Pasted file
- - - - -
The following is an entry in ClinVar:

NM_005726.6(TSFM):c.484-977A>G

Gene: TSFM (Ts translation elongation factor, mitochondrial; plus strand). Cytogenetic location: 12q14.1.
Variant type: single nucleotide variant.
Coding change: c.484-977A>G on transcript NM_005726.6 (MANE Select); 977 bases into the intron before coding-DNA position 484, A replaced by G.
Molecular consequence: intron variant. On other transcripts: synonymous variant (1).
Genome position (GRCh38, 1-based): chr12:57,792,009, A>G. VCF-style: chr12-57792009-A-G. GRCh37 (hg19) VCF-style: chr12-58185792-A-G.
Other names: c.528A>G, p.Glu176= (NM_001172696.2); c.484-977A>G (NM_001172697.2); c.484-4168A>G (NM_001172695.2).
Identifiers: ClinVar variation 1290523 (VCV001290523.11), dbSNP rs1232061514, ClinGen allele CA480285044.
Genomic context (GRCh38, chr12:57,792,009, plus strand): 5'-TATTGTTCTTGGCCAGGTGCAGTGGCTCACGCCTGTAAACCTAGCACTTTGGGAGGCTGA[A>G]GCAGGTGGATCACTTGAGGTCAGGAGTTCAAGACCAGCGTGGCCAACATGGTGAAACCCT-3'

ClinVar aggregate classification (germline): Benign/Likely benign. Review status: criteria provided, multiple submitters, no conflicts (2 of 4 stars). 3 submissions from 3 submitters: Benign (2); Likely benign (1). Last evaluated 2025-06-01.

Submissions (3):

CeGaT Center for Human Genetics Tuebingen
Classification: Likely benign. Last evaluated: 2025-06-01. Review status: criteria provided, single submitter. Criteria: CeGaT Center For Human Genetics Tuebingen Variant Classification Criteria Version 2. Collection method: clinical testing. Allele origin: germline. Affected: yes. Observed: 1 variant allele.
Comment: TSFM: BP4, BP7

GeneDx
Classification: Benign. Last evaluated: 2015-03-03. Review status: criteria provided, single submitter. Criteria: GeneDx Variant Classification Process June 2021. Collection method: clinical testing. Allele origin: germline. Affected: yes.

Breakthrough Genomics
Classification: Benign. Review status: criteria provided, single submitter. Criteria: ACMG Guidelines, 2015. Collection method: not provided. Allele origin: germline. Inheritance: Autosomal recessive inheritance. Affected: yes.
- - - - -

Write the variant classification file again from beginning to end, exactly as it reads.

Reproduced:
The following is an entry in ClinVar:

NM_005726.6(TSFM):c.484-977A>G

Gene: TSFM (Ts translation elongation factor, mitochondrial; plus strand). Cytogenetic location: 12q14.1.
Variant type: single nucleotide variant.
Coding change: c.484-977A>G on transcript NM_005726.6 (MANE Select); 977 bases into the intron before coding-DNA position 484, A replaced by G.
Molecular consequence: intron variant. On other transcripts: synonymous variant (1).
Genome position (GRCh38, 1-based): chr12:57,792,009, A>G. VCF-style: chr12-57792009-A-G. GRCh37 (hg19) VCF-style: chr12-58185792-A-G.
Other names: c.528A>G, p.Glu176= (NM_001172696.2); c.484-977A>G (NM_001172697.2); c.484-4168A>G (NM_001172695.2).
Identifiers: ClinVar variation 1290523 (VCV001290523.11), dbSNP rs1232061514, ClinGen allele CA480285044.
Genomic context (GRCh38, chr12:57,792,009, plus strand): 5'-TATTGTTCTTGGCCAGGTGCAGTGGCTCACGCCTGTAAACCTAGCACTTTGGGAGGCTGA[A>G]GCAGGTGGATCACTTGAGGTCAGGAGTTCAAGACCAGCGTGGCCAACATGGTGAAACCCT-3'

ClinVar aggregate classification (germline): Benign/Likely benign. Review status: criteria provided, multiple submitters, no conflicts (2 of 4 stars). 3 submissions from 3 submitters: Benign (2); Likely benign (1). Last evaluated 2025-06-01.

Submissions (3):

CeGaT Center for Human Genetics Tuebingen
Classification: Likely benign. Last evaluated: 2025-06-01. Review status: criteria provided, single submitter. Criteria: CeGaT Center For Human Genetics Tuebingen Variant Classification Criteria Version 2. Collection method: clinical testing. Allele origin: germline. Affected: yes. Observed: 1 variant allele.
Comment: TSFM: BP4, BP7

GeneDx
Classification: Benign. Last evaluated: 2015-03-03. Review status: criteria provided, single submitter. Criteria: GeneDx Variant Classification Process June 2021. Collection method: clinical testing. Allele origin: germline. Affected: yes.

Breakthrough Genomics
Classification: Benign. Review status: criteria provided, single submitter. Criteria: ACMG Guidelines, 2015. Collection method: not provided. Allele origin: germline. Inheritance: Autosomal recessive inheritance. Affected: yes.